The budgetary reserve (laid down in article 4 of the SB/2017 Law) accounted for a retention of 2.5% of the budget for each central government budgetary programme for 2017 and totalled 433.6 M€.2 According to clarifications from the MF, the budget reserve net of retentions was 6.5 M€ which was charged to “other current expenditure”, in public accounts and to intermediate consumption, in national accounts. However, over the course of the year, 278 M€ of the budgetary reserve was employed, and so it was 272 M€ above the expenditure initially forecast for the GG Account for 2017. The budget reserve was mainly used to reinforce the budget of the Education Finance Management Institute (Instituto de Gestão Financeira da Educação): 113 M€ assigned to Basic and Secondary Education Establishments. The CFP sought clarification as to which expenditure items had been reinforced through the budgetary reserve in 2017, and the DGO replied that this analysis had not yet been finalised by the DGO to be incorporated in the 2017 State General Account report.
Table 2 – Use of budgetary reserve in 2017 (M€)
Source: SIGO. CFP calculations.
The provisional appropriation is another budgetary control tool, to the extent that its use may only be authorised by the Minister of Finance, in exceptional circumstances. As in recent years, the provisional appropriation for 2017 (totalling 535 M€) was fully used. Around two-thirds of this sum was used to reinforce the allocation for compensation of employees at basic and secondary education establishments (355 M€). Attention is also drawn to the allocation of resources to the NHS (108 M€, via the Central Government Health System (ACSS), so as to make good payments in arrears in this sector.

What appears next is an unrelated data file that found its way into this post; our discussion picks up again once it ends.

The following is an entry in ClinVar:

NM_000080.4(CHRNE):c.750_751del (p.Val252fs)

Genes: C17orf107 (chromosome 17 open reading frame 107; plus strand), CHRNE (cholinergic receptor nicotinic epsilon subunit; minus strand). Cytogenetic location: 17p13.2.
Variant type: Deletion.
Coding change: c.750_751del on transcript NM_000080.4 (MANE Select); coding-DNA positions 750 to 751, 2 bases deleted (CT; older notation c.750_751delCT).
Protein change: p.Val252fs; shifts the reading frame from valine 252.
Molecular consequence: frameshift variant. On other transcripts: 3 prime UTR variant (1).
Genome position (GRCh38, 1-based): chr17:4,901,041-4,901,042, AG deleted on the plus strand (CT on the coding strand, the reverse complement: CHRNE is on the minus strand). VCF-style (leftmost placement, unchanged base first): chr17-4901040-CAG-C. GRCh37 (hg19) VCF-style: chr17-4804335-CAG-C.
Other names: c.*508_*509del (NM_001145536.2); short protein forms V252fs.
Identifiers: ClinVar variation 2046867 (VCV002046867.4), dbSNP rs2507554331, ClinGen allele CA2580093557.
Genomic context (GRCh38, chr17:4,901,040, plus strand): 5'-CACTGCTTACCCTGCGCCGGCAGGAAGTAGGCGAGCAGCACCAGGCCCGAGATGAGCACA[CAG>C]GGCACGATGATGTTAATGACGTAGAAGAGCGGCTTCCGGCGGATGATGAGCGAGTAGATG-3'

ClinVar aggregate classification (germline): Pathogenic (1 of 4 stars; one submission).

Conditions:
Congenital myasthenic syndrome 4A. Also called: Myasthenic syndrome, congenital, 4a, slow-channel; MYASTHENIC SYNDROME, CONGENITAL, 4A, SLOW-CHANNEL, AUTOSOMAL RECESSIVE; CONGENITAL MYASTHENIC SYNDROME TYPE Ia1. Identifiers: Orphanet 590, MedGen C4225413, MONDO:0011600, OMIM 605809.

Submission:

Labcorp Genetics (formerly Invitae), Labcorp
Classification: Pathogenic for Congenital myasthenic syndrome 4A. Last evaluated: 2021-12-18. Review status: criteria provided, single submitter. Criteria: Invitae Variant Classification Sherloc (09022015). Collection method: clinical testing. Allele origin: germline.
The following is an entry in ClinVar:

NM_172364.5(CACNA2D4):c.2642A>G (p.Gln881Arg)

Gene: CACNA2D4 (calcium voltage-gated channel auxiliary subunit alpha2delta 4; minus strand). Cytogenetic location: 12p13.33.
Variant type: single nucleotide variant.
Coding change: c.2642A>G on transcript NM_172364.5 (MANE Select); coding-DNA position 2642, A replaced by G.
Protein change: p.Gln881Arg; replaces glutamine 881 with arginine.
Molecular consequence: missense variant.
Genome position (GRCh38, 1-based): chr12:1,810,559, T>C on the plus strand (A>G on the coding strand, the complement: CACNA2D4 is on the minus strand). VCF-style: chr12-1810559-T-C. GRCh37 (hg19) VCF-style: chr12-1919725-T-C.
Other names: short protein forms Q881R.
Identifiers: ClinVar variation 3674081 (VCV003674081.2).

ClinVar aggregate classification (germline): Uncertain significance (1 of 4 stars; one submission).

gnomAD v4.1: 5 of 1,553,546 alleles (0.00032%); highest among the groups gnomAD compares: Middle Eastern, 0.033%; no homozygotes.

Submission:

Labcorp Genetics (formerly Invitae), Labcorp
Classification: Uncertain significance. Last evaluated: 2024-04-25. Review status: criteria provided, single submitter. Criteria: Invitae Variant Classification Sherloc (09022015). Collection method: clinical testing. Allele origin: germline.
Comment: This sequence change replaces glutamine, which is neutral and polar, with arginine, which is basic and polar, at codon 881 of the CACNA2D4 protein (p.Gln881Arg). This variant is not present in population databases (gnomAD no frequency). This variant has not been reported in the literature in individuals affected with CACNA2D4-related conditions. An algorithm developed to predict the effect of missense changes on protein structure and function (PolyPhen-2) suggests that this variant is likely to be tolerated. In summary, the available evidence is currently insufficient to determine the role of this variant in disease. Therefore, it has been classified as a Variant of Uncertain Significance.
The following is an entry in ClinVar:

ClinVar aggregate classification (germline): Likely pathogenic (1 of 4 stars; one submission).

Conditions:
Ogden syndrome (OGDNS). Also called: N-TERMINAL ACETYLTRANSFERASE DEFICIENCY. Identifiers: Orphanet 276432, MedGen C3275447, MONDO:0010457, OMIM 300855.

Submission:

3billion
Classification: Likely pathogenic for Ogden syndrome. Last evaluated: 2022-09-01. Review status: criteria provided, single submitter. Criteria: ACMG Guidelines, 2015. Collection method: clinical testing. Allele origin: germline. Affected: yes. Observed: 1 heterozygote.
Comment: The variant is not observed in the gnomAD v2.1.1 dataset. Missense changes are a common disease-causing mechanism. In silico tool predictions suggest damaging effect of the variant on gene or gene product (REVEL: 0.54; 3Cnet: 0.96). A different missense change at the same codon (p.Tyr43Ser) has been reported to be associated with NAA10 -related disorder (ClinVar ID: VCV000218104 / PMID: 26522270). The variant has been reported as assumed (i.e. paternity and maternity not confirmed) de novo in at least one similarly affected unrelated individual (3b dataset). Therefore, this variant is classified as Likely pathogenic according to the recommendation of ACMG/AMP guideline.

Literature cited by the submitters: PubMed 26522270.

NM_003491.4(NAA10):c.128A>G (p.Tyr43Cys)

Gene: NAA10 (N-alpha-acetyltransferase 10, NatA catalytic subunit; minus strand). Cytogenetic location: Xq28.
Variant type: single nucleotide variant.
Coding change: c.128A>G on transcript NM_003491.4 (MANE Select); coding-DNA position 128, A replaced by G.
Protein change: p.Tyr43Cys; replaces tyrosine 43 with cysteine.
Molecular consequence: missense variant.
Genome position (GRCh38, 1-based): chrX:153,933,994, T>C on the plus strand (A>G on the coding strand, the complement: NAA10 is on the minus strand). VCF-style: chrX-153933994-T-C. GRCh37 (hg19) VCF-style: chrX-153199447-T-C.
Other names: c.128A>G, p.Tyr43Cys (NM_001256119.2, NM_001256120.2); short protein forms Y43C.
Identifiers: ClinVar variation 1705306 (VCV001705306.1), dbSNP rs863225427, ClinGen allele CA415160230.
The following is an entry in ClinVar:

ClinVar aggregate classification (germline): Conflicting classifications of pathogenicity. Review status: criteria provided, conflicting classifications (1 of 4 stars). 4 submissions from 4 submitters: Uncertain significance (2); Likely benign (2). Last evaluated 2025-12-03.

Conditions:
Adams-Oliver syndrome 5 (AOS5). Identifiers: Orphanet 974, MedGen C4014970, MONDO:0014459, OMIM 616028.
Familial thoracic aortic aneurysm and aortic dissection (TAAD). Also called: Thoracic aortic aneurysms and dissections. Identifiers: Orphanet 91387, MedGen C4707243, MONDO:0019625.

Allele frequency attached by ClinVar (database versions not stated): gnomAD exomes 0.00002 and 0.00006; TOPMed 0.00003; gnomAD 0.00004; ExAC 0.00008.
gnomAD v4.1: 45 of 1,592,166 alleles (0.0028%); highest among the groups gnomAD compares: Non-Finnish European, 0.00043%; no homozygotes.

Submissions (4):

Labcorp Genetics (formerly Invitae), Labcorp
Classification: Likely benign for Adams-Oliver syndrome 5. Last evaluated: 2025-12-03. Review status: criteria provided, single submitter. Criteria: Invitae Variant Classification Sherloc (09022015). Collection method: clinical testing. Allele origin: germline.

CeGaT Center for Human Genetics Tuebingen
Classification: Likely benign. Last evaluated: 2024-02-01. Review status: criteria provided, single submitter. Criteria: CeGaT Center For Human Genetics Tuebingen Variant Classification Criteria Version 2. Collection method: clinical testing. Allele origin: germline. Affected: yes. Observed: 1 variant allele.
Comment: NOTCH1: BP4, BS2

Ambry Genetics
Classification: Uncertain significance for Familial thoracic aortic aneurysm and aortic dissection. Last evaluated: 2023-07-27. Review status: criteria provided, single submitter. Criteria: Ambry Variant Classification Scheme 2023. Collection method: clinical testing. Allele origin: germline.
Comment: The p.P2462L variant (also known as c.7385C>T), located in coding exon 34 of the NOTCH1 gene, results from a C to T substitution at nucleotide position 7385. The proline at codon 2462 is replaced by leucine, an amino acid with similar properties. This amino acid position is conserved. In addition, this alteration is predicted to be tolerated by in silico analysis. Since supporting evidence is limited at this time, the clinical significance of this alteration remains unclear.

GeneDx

Table 3 – Reinforcements funded by the provisional appropriation in 2017 (M€)
Source: DGO. CFP calculations.
The remaining allocations centralised in the Ministry of Finance and impacting on national accounts had the following outturns: 16.9 M€ of the allocation relating to the overall national match-funding (100 M€) was used and that assigned to Portugal’s participatory budgeting (3 M€) was fully used.
Therefore, the management of the aforementioned budgetary control tools had a favourable impact compared to the SB/2017 forecast of 77 M€ on the GG budgetary balance in national accounts in 2017, due to the saving of 83 M€ on expenditure relating to the overall national public contribution and an unfavourable deviation of 6 M€ in budget retentions compared to the initial forecast.
1. Article 4 of Law no. 42/2016 of 28 December, which sets out the percentages, exceptions (including items relating to Health Service purchases), redistribution and unblocking of funds. Later, additional retentions were made covering allocations relating to compensation of employees, under the Budget Outturn Law for 2017 (article 5 of Decree-Law no. 25/2017 of 3 March).
2. Institutions belonging to the NHS and Higher Education institutions were exempted from contributing to the budget reserve, as were the RPC covered by the simplified scheme. The budget reserve calculation does not impact on expenditure financed by European funds, financial assets or liabilities, allocations relating to employees undergoing requalification and the so called specific allocations.
“Box 2 – Budgetary control instruments in 2017”, initially published in the Report 4/3018, “Analysis of the General Government Accounts 2017”, from January 2018.
Date of last update: 27/11/2023